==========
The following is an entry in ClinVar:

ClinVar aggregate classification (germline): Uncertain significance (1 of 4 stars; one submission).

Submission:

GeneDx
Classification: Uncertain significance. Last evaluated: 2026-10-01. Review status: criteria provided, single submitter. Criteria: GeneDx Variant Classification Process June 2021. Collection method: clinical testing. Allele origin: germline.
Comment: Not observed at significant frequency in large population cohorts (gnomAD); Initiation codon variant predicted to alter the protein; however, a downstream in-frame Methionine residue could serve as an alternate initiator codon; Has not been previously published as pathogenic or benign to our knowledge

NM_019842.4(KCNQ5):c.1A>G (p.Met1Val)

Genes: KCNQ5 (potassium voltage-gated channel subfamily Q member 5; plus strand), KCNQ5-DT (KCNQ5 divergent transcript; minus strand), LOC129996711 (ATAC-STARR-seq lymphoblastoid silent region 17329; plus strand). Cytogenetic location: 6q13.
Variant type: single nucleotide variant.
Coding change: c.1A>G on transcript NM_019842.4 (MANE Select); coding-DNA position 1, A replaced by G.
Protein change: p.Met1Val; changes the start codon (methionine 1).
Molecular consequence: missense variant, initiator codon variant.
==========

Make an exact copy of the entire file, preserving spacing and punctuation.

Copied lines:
The following is an entry in ClinVar:

ClinVar aggregate classification (germline): Uncertain significance (1 of 4 stars; one submission).

Submission:

GeneDx
Classification: Uncertain significance. Last evaluated: 2026-10-01. Review status: criteria provided, single submitter. Criteria: GeneDx Variant Classification Process June 2021. Collection method: clinical testing. Allele origin: germline.
Comment: Not observed at significant frequency in large population cohorts (gnomAD); Initiation codon variant predicted to alter the protein; however, a downstream in-frame Methionine residue could serve as an alternate initiator codon; Has not been previously published as pathogenic or benign to our knowledge

NM_019842.4(KCNQ5):c.1A>G (p.Met1Val)

Genes: KCNQ5 (potassium voltage-gated channel subfamily Q member 5; plus strand), KCNQ5-DT (KCNQ5 divergent transcript; minus strand), LOC129996711 (ATAC-STARR-seq lymphoblastoid silent region 17329; plus strand). Cytogenetic location: 6q13.
Variant type: single nucleotide variant.
Coding change: c.1A>G on transcript NM_019842.4 (MANE Select); coding-DNA position 1, A replaced by G.
Protein change: p.Met1Val; changes the start codon (methionine 1).
Molecular consequence: missense variant, initiator codon variant.